FuturePlace.

It’s not a Mad Max Rockatansky apocalyptic sequel or prequel, starring Mel Gibson or Tom Hardy.

It’s not sci-fi. It’s about our very real here, now, there, and tomorrow.

It’s about a discourse among stakeholders that began last week in Miami with a meeting of thought and practice leaders whose deep knowledge, investments, and insights point directions for master-planned community-making in the months and years ahead. It’s about where real estate and its very real, hundreds of billion-dollar human constructs of how and where and why neighborhoods come into being engage directly with the real world and its multitude of delicate balances among economics, environment, and ecosystem of interwoven organic and inorganic forms that invite life to flourish perpetually.

Running through the program’s sessions, five key themes emerged, set themselves in motion, and coursed through FuturePlace’s ongoing, meaningful agenda with power enough to drive action. Each of the five themes go back to a single truth, which is that America’s dire need for more housing right now is not enough of a force-factor or motivator to make great places:

Source: Gehl
Source: Gehl
  • The work, investment, planning, and design to make a place for people–today, tomorrow, and decades from how–occurs largely before the first resident buys the first house on the first lot in the first neighborhood. The DNA of a place comes before.
  • Placemaking is an upfront commitment. Physical amenities–green ways, walking paths, public spaces, town centers, aquatics centers, etc.–are only half the equation it takes to make a place vital. People using and and engaging with and connecting through the amenity is an equally vital part of the equation.
  • Design intention and human-scaled experience in community development and planning are two different matters, with too often overemphasis on design intention and under-focus on what people’s user experience is all about. “Learning how people behave versus how we think they behave” is essential.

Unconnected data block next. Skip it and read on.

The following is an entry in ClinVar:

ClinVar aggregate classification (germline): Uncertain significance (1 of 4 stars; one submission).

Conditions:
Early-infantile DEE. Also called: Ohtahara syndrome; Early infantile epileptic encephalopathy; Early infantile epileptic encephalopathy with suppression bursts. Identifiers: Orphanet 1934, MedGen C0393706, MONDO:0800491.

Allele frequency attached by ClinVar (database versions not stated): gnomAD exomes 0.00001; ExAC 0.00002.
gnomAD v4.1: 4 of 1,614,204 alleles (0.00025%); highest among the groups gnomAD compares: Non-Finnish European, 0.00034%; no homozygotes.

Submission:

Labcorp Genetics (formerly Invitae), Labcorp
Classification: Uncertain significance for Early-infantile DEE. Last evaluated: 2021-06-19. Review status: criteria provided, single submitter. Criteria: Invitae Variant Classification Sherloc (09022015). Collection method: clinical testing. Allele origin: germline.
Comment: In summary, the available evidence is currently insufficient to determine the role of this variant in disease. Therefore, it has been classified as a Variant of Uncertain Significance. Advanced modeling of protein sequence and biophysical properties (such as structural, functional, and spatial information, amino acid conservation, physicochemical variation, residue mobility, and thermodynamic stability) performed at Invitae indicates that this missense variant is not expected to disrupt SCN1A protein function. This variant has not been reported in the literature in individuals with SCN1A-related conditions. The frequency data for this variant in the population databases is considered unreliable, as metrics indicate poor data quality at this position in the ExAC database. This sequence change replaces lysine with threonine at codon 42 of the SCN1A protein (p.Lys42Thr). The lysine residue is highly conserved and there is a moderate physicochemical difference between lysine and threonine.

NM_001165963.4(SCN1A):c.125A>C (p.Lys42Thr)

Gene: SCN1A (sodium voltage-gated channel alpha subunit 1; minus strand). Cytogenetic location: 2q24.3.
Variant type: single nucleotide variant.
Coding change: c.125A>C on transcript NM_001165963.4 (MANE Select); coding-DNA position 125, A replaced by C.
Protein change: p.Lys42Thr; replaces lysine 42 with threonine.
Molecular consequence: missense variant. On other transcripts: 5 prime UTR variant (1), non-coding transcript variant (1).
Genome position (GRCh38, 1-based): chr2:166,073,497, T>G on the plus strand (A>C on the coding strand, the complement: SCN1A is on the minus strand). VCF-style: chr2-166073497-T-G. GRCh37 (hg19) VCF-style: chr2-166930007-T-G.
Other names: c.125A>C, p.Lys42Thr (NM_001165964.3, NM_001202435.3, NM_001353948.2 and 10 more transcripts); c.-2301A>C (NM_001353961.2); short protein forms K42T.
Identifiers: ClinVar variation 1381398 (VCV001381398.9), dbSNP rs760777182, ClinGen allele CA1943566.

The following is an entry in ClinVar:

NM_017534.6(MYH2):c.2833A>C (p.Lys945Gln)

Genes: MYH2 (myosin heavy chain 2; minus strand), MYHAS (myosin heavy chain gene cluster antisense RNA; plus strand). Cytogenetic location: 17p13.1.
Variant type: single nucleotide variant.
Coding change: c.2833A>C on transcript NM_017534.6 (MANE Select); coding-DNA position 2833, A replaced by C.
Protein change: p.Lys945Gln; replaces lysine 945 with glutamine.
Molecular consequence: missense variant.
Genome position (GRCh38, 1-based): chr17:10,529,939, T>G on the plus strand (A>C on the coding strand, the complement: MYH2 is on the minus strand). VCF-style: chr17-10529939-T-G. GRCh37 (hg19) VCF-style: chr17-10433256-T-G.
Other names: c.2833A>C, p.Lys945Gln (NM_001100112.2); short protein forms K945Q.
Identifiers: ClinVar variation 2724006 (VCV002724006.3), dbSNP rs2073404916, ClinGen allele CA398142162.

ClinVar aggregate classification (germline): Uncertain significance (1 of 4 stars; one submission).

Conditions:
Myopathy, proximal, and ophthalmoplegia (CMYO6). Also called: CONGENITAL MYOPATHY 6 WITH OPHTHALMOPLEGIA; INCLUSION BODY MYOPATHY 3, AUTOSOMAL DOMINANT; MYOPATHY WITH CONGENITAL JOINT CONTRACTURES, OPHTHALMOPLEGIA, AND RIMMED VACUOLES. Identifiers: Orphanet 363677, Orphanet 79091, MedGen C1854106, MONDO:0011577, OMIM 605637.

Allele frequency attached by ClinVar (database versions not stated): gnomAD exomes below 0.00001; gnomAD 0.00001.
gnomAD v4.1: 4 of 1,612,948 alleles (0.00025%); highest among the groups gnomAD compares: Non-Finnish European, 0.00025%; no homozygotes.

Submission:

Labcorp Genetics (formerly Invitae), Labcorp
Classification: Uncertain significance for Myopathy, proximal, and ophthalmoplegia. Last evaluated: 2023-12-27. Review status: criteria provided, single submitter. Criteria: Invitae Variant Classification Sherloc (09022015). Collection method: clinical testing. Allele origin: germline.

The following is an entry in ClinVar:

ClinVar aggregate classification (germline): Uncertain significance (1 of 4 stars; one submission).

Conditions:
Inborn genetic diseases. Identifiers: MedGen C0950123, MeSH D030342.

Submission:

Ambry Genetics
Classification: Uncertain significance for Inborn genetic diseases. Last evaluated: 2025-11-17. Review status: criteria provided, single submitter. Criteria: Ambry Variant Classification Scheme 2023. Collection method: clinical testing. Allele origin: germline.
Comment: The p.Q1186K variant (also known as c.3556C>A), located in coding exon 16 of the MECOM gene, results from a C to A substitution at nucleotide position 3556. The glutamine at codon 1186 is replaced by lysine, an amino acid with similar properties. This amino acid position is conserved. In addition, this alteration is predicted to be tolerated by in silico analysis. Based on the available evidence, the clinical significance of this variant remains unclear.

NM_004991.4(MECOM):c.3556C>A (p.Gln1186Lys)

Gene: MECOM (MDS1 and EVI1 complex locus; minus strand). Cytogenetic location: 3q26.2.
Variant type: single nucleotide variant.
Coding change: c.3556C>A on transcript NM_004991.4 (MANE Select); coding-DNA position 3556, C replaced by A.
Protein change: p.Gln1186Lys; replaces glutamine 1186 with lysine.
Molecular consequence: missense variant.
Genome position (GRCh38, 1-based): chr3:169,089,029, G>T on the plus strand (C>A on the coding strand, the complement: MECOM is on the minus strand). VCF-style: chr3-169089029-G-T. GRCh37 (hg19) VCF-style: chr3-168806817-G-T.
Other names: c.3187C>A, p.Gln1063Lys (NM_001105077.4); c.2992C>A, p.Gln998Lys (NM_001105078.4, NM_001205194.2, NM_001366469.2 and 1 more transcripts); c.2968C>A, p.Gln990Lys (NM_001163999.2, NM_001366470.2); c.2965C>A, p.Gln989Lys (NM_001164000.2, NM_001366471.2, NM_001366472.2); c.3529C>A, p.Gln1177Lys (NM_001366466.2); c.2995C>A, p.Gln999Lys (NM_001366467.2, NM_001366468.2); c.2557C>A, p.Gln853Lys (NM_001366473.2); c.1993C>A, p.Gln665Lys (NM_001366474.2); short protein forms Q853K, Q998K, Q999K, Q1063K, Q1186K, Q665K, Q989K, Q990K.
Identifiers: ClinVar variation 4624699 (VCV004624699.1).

• Connection among people on physical platforms, community programming, and, critically, via their own technologically enabled social networks add up to removing friction from those connections and catalyzing the value and well-being that comes of relating to one another. A place’s identity and soul emerge as importantly through Twitter and Instagram as they do through a fully activated town center.
  • The opportunity cost of community areas that can’t be accessed for human activation and engagement is high–lost connectivity, sense of well-being, and purpose. All areas of a plan need to be intentional.

The discourse, FuturePlace, draws on experts whose learning from the past, full appreciation of the challenges of the present, and canny sense of what will come next create clarity and focus for goals, for investment, for action about something specific, something necessary, something problematic.

It’s a discourse–about planned communities, about place-making, and human and natural world well-being and prosperity–that now has begun, but can never end, and can never trail off into theories of what-ifs, and risks, and rewards without action. Writer Wendell Berry gives almost perfect eloquence

to the mission, purpose, and urgency of FuturePlace as he begins an unforgettable thought with these words:“The wealth of a place is not to be reckoned by its market value at some given moment. Its real wealth is not just its present value, but its potential value as it continues through time…”